It may come as a surprise, but despite having an estimated net worth of $250 million, actor Will Smith is no stranger to failure. Yes, among the dozens of movies he's starred in, there have been some that weren't exactly great. Just look at the reviews for Netflix's Bright.
Will Smith recently decided to take to his Instagram story with an inspirational lecture on how to deal with failure.
Smith says in full:
"Fail early. Fail often. Fail forward," Smith begins. "It's always a little bit frustrating to me when people have a negative relationship with failure. Failure is a massive part of being able to be successful. You have to get comfortable with failure. You have to actually seek failure. Failure is where all the lessons are."
"When you go to the gym and you work out, you're actually seeking failure. You want to take your muscles to the point where you seek failure because that's where the adaptation is. That's where growth is. Successful people fail a lot. They fail a whole lot more than they succeed. They extract the lessons from the failure and they use the energy and wisdom to come around to the next phase of success."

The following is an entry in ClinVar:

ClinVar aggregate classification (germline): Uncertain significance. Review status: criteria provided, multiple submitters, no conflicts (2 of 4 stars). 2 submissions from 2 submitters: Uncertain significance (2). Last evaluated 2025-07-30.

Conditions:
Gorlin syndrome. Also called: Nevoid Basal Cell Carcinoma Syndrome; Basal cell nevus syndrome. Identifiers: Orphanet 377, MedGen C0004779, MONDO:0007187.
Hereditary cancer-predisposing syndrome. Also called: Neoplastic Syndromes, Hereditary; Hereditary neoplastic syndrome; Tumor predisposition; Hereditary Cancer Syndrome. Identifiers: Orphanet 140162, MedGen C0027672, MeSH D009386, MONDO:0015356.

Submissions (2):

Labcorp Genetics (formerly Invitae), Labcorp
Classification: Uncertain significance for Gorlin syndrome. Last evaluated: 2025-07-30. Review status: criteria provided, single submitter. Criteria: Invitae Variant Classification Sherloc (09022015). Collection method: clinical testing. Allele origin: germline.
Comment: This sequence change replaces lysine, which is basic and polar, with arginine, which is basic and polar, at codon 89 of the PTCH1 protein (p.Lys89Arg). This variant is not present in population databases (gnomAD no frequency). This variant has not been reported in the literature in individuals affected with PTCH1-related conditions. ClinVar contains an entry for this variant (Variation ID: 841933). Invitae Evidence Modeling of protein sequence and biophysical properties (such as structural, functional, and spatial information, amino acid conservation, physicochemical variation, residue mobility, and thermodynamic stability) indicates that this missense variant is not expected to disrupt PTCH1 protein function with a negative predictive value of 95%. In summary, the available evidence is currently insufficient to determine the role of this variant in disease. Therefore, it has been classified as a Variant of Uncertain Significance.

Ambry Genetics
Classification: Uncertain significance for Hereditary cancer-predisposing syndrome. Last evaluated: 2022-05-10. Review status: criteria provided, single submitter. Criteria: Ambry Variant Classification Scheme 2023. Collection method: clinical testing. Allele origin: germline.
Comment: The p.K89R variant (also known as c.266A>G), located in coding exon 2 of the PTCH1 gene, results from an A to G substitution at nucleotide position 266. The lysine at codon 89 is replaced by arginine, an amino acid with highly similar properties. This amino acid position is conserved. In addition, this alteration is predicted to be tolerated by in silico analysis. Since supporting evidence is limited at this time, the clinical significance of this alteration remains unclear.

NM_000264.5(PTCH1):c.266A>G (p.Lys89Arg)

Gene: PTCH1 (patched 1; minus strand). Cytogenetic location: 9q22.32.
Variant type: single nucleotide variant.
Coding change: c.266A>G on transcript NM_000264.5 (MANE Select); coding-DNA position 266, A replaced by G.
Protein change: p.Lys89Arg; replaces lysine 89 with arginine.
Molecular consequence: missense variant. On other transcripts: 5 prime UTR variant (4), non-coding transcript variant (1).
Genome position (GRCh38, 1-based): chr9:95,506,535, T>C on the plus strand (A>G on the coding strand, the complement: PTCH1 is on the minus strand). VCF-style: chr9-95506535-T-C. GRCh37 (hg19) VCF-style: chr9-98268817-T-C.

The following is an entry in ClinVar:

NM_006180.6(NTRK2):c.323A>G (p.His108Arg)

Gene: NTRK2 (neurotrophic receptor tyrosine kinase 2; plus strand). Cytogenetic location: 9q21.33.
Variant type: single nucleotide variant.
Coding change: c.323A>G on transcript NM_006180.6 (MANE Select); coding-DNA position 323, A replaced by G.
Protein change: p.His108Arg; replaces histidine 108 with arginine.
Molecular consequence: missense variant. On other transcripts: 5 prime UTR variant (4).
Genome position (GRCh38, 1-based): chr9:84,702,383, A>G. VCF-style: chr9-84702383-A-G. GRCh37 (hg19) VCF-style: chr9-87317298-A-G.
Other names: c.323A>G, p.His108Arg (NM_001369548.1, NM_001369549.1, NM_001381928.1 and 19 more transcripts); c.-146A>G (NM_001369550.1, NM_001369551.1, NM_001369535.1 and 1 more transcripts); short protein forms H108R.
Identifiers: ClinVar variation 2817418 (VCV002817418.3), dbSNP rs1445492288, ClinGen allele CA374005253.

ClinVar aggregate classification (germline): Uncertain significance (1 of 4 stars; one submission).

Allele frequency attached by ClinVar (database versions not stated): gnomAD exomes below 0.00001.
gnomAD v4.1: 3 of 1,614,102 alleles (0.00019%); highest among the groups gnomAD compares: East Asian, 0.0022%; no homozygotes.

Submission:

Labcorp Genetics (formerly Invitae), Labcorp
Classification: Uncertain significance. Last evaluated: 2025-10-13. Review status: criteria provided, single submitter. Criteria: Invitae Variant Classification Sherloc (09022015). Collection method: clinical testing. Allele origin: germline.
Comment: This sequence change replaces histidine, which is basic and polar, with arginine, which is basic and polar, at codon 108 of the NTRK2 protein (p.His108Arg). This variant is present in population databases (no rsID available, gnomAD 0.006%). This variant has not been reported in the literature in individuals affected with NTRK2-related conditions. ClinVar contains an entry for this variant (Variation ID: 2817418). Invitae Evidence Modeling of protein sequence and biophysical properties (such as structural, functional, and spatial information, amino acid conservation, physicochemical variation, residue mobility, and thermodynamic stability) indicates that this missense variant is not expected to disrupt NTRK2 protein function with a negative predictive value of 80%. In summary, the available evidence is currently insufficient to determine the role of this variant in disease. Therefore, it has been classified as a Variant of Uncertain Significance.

"You gotta take a shot, you have to live at the edge of your capabilities. You gotta live where you're almost certain you're gonna fail. That's the reason for practice, practice is controlled failure. You're getting to your limit, getting to your limit, getting to your limit, you can't life that, you can't do that, until you get to the point where your body makes the adjustment and then you can do it. Failure actually helps you to recognise the areas where you need to evolve."
"So fail early, fail often, fail forward."
Unsurprisingly, social media users were pretty inspired by the speech.
Exactly what I needed to hear before the start of a semester. Thank you fresh prince 🙏🏽— LSP (@xamtho_) January 8, 2018
I might just write this for Econometrics, probably makes the same amount of sense in response to the question as I could muster— Tom Milner (@tomandmilner) January 8, 2018
Fail forward, people.
All the people who found themselves on the opposite end of the family's icy wrath.